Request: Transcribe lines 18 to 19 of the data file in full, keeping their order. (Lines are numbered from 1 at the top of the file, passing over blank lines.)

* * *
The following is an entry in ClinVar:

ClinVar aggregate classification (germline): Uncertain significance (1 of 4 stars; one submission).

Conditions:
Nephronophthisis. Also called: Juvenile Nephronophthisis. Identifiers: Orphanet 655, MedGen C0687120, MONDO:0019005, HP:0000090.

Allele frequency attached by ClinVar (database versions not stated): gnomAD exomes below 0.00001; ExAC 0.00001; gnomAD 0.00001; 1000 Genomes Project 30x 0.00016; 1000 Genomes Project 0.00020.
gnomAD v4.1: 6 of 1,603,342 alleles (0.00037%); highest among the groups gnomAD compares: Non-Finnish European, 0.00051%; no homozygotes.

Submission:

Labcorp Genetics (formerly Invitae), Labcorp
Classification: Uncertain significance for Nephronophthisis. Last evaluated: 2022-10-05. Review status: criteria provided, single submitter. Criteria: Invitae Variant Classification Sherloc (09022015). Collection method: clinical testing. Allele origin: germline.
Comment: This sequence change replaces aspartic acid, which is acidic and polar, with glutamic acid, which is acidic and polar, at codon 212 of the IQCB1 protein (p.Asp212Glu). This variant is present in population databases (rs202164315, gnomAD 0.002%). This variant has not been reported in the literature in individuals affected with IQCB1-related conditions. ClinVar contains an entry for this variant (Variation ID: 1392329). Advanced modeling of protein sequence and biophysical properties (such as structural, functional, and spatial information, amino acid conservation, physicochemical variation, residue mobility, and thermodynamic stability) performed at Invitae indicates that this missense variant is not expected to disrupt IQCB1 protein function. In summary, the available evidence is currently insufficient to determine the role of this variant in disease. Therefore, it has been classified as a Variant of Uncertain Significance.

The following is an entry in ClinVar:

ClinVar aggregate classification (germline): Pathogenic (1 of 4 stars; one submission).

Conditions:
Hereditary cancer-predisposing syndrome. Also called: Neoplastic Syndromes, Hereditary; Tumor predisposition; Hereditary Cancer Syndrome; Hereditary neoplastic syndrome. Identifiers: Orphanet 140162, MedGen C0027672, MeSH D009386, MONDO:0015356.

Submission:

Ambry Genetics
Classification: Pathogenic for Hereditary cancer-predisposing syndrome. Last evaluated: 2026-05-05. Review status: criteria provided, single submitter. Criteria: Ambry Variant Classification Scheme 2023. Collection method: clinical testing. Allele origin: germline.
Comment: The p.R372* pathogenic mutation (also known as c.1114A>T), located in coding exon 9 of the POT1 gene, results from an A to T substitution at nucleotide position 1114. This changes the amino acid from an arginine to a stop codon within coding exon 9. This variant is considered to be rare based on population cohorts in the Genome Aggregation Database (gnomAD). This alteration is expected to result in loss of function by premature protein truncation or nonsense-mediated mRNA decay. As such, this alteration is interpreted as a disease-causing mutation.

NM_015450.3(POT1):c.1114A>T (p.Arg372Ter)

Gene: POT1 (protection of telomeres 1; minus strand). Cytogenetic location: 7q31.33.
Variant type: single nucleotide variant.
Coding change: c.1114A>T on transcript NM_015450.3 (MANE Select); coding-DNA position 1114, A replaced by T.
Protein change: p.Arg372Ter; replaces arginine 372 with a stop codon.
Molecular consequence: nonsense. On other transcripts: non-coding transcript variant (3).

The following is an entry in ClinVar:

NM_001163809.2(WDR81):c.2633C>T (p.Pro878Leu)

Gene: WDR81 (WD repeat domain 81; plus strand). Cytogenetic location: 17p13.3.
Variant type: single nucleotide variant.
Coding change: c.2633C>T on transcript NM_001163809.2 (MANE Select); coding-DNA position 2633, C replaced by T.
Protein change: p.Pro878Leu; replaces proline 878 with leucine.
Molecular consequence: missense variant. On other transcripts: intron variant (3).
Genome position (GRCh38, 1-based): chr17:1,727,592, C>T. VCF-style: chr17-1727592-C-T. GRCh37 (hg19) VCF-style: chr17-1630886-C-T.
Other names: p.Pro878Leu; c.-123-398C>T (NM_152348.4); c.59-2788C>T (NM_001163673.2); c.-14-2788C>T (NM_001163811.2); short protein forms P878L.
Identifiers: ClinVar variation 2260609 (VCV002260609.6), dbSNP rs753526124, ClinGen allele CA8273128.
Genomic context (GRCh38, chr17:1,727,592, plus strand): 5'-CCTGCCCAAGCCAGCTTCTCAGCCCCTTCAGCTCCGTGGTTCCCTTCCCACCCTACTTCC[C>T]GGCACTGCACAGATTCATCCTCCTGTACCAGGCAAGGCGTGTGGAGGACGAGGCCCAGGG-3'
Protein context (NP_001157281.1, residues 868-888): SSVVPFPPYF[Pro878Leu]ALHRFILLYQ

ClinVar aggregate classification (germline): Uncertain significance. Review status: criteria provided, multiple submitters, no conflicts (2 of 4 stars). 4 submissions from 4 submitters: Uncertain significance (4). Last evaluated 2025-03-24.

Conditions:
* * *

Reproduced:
Comment: The p.R372* pathogenic mutation (also known as c.1114A>T), located in coding exon 9 of the POT1 gene, results from an A to T substitution at nucleotide position 1114. This changes the amino acid from an arginine to a stop codon within coding exon 9. This variant is considered to be rare based on population cohorts in the Genome Aggregation Database (gnomAD). This alteration is expected to result in loss of function by premature protein truncation or nonsense-mediated mRNA decay. As such, this alteration is interpreted as a disease-causing mutation.

NM_015450.3(POT1):c.1114A>T (p.Arg372Ter)